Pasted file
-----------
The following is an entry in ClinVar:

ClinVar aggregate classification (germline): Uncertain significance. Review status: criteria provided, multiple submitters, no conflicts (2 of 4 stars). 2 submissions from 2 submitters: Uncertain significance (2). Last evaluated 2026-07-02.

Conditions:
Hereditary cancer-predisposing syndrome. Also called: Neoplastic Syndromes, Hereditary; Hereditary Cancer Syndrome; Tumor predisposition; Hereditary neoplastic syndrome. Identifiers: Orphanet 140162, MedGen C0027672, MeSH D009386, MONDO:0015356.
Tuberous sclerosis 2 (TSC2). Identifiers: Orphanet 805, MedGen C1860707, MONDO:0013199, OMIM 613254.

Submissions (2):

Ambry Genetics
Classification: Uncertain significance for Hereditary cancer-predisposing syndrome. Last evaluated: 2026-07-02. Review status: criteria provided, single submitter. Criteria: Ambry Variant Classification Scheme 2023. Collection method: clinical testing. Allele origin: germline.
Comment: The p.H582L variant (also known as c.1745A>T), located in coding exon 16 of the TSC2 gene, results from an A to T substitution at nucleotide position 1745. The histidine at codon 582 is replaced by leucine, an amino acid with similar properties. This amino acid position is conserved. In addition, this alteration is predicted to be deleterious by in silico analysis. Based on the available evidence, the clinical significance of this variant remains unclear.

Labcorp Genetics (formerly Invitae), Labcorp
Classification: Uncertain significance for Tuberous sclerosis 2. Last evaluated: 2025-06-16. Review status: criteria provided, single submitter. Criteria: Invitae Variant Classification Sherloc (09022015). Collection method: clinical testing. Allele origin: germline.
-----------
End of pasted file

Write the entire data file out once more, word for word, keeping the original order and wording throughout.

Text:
The following is an entry in ClinVar:

ClinVar aggregate classification (germline): Uncertain significance. Review status: criteria provided, multiple submitters, no conflicts (2 of 4 stars). 2 submissions from 2 submitters: Uncertain significance (2). Last evaluated 2026-07-02.

Conditions:
Hereditary cancer-predisposing syndrome. Also called: Neoplastic Syndromes, Hereditary; Hereditary Cancer Syndrome; Tumor predisposition; Hereditary neoplastic syndrome. Identifiers: Orphanet 140162, MedGen C0027672, MeSH D009386, MONDO:0015356.
Tuberous sclerosis 2 (TSC2). Identifiers: Orphanet 805, MedGen C1860707, MONDO:0013199, OMIM 613254.

Submissions (2):

Ambry Genetics
Classification: Uncertain significance for Hereditary cancer-predisposing syndrome. Last evaluated: 2026-07-02. Review status: criteria provided, single submitter. Criteria: Ambry Variant Classification Scheme 2023. Collection method: clinical testing. Allele origin: germline.
Comment: The p.H582L variant (also known as c.1745A>T), located in coding exon 16 of the TSC2 gene, results from an A to T substitution at nucleotide position 1745. The histidine at codon 582 is replaced by leucine, an amino acid with similar properties. This amino acid position is conserved. In addition, this alteration is predicted to be deleterious by in silico analysis. Based on the available evidence, the clinical significance of this variant remains unclear.

Labcorp Genetics (formerly Invitae), Labcorp
Classification: Uncertain significance for Tuberous sclerosis 2. Last evaluated: 2025-06-16. Review status: criteria provided, single submitter. Criteria: Invitae Variant Classification Sherloc (09022015). Collection method: clinical testing. Allele origin: germline.